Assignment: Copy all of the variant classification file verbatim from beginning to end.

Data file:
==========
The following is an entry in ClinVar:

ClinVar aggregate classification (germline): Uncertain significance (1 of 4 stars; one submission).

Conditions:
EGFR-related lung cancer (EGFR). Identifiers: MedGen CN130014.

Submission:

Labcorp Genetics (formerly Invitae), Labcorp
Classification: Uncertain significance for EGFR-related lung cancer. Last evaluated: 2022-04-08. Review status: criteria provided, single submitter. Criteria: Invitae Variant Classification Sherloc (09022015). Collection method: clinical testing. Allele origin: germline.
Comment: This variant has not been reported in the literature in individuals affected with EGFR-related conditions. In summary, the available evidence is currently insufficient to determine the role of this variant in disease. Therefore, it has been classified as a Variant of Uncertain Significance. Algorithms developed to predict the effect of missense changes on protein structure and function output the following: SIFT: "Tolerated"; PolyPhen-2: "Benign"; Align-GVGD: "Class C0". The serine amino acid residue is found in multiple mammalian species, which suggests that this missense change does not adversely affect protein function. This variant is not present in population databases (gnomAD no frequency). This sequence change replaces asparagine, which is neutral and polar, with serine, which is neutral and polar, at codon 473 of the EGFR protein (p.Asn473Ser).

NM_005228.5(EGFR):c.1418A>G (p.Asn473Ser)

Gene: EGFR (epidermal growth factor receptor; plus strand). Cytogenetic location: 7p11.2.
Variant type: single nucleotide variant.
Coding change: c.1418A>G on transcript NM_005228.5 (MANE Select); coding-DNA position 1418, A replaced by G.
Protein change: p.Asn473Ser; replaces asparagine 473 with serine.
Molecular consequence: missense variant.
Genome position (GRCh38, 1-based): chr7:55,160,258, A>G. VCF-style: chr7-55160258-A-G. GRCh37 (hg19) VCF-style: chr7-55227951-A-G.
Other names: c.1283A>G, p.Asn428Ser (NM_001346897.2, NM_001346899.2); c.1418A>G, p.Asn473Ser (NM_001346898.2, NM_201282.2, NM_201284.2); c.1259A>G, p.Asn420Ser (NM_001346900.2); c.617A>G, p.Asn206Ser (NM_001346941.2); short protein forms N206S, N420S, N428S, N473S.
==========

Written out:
The following is an entry in ClinVar:

ClinVar aggregate classification (germline): Uncertain significance (1 of 4 stars; one submission).

Conditions:
EGFR-related lung cancer (EGFR). Identifiers: MedGen CN130014.

Submission:

Labcorp Genetics (formerly Invitae), Labcorp
Classification: Uncertain significance for EGFR-related lung cancer. Last evaluated: 2022-04-08. Review status: criteria provided, single submitter. Criteria: Invitae Variant Classification Sherloc (09022015). Collection method: clinical testing. Allele origin: germline.
Comment: This variant has not been reported in the literature in individuals affected with EGFR-related conditions. In summary, the available evidence is currently insufficient to determine the role of this variant in disease. Therefore, it has been classified as a Variant of Uncertain Significance. Algorithms developed to predict the effect of missense changes on protein structure and function output the following: SIFT: "Tolerated"; PolyPhen-2: "Benign"; Align-GVGD: "Class C0". The serine amino acid residue is found in multiple mammalian species, which suggests that this missense change does not adversely affect protein function. This variant is not present in population databases (gnomAD no frequency). This sequence change replaces asparagine, which is neutral and polar, with serine, which is neutral and polar, at codon 473 of the EGFR protein (p.Asn473Ser).

NM_005228.5(EGFR):c.1418A>G (p.Asn473Ser)

Gene: EGFR (epidermal growth factor receptor; plus strand). Cytogenetic location: 7p11.2.
Variant type: single nucleotide variant.
Coding change: c.1418A>G on transcript NM_005228.5 (MANE Select); coding-DNA position 1418, A replaced by G.
Protein change: p.Asn473Ser; replaces asparagine 473 with serine.
Molecular consequence: missense variant.
Genome position (GRCh38, 1-based): chr7:55,160,258, A>G. VCF-style: chr7-55160258-A-G. GRCh37 (hg19) VCF-style: chr7-55227951-A-G.
Other names: c.1283A>G, p.Asn428Ser (NM_001346897.2, NM_001346899.2); c.1418A>G, p.Asn473Ser (NM_001346898.2, NM_201282.2, NM_201284.2); c.1259A>G, p.Asn420Ser (NM_001346900.2); c.617A>G, p.Asn206Ser (NM_001346941.2); short protein forms N206S, N420S, N428S, N473S.